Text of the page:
Keeping A Ship Log: How and Why?
Are you keeping a log each time you're out on the water? Ships logs are required if you're piloting a vessel over 25 GRT (Gross register tonnage) and most of us are probably tooling around on something significantly smaller but it's still a wise decision to keep a log.
How do you start a ship log and why would you keep one? We'll walk you through what should be recorded and the benefits of keeping records. It might seem boring, but for a personal log, it can become a great tool for holding onto memories of your favorite adventures on the water.
How to Start a Ship Log
Keeping a ship log can be as simple or complicated as you care to make it, but I will say that the more information you can include the better. It's perfectly fine to treat your ship log as a journal, but there is a wide range of other more practical information that you should include before anything else.
Start by annotating the trip with the time and date of departure, intended destination, and the number of passengers on board.
It would also behoove you to include the weather conditions, engine hours, and fuel. Once you've noted all the pertinent information you can add a blurb about anything else you like.
I've been known to slap pictures into the log. My spouse finds this unprofessional, but it's my log and I keep what I want. I've been known to pull out ship logs at family gatherings in order to share the adventure precisely as it happened.
While thoughts and emotions are a great thing to record for posterity, there are a number of things that absolutely need to be recorded for future reference. Course alterations should always be recorded. If the only person in the know has an accident then recording course changes is important to enable someone else to easily take over.
Boat maintenance is another extremely important record to keep. Record what service was performed, the date, and any considerations you'll need to make in order to keep your boat engine performing at it's peak capability. If you notice anything on the boat showing signs of wear and tear, make a note of it. You might also want to include any special tools that might need to be requisitioned in order to make repairs yourself.
You might also want to keep track of maintenance outside of the engine. Do you remember the last time you lubricated your zippers and snaps? Zipper and snap lubricant is a fine thing to record!
Equipment information is another good thing to make a note of. Expiration dates of certain items like fire extinguishers, flares, first aid consumables, and the zinc tabs on your vessel's underside should all be recorded somewhere as an easy reference. I tend to record all of this on the inside cover so it can be checked easily and without digging through all of the log entries.
This is somewhat related to equipment information, but it bears mentioning that fuel consumption is a critical component of a ship log. You referenced the fuel you started with in the initial entry, but that will quickly become a useless number if you aren't keeping track of the fuel used or added.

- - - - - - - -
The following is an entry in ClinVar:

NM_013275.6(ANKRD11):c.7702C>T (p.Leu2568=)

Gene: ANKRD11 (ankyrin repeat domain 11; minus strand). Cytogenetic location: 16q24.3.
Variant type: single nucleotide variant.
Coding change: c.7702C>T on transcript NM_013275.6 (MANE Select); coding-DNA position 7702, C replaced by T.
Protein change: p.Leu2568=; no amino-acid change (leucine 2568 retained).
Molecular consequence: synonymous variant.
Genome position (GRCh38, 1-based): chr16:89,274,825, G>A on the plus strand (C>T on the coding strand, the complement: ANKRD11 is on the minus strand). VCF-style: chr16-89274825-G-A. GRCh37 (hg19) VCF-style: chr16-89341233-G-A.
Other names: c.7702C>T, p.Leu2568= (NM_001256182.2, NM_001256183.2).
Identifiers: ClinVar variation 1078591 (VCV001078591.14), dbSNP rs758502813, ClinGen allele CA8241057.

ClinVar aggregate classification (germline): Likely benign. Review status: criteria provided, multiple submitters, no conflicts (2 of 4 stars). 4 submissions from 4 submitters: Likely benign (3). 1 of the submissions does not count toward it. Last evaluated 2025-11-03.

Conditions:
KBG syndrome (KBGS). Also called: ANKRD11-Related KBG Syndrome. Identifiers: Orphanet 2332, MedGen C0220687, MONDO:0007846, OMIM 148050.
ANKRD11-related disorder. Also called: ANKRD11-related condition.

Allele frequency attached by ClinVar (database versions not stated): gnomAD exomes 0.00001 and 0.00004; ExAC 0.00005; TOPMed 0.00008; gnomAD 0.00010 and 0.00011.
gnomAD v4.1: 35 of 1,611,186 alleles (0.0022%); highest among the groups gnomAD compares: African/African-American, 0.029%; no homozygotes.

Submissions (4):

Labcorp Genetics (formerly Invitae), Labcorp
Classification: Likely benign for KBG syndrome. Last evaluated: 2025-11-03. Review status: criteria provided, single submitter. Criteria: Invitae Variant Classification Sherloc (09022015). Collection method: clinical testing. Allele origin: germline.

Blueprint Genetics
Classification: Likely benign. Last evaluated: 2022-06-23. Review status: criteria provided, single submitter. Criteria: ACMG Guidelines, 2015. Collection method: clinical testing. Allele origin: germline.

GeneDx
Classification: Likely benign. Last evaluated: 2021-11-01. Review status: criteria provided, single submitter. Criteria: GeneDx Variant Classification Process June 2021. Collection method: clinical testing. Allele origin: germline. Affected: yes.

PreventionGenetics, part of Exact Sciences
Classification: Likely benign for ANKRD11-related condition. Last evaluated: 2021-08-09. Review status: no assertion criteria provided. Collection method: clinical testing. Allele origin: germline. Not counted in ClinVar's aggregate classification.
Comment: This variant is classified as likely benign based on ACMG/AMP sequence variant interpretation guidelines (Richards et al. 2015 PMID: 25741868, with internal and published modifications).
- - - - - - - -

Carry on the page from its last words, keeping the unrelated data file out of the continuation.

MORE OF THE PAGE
The last crucial entry I would suggest making is a cleaning schedule. There is no shortage of things to clean on a boat with salt corrosion thanks to the constant salt spray of the ocean, but certain elements like wood and sails will need to be cleaned regularly in order to be kept in proper working condition. Clean and brighten all those teak elements on your vessel with boat teak cleaner!
I often mark my so-called 'fluff entries' with a star. This lets it easily be skipped in an emergency, or easily found during a retelling of our adventures. While my co-captain would have the entire ship log be a dispassionate list of fuel consumption and repairs, my extraneous entries have proven their worth time and time again. Something as simple as 'went swimming here' has allowed us to retrace our steps and hunt down our swim ladder after we forgot to take it back up.
Have you ever wondered where that amazing fishing spot you were at last week was located? Well, it's a mystery no longer! My hope is that someday my kids might like to retrace the steps of their parents and hit some of our old stomping grounds. There are plenty of landmarks that probably have different names than what we've coined them, but it's always nice to feel privy to some inside knowledge.
Of course my kids might end up not liking boats and dumping the logs into a giant bonfire, but it still feels worth the effort and manages to give me something to do on long voyages.
Replacing A Ship's Log
Depending how much of a writer or boater you are, there will come a time that your logbook will become filled to the brim and you'll need to replace your ship's log. Some people choose to replace the log annually, but that simply comes down to personal preference. Regardless of what you choose, it's a relatively simple matter to implement a new ship log. Record all of the pertinent information that you can glean from that previous log and into the new one.
What do you do with the old ship's log? Well that aforementioned bonfire is an option, though not a popular one. Storage space is quite limited onboard a boat so if you live aboard then there might not be much choice in pitching your old log, but if you're lucky enough to have a storage space somewhere on land then file them safely away for future reference either by you or your progeny!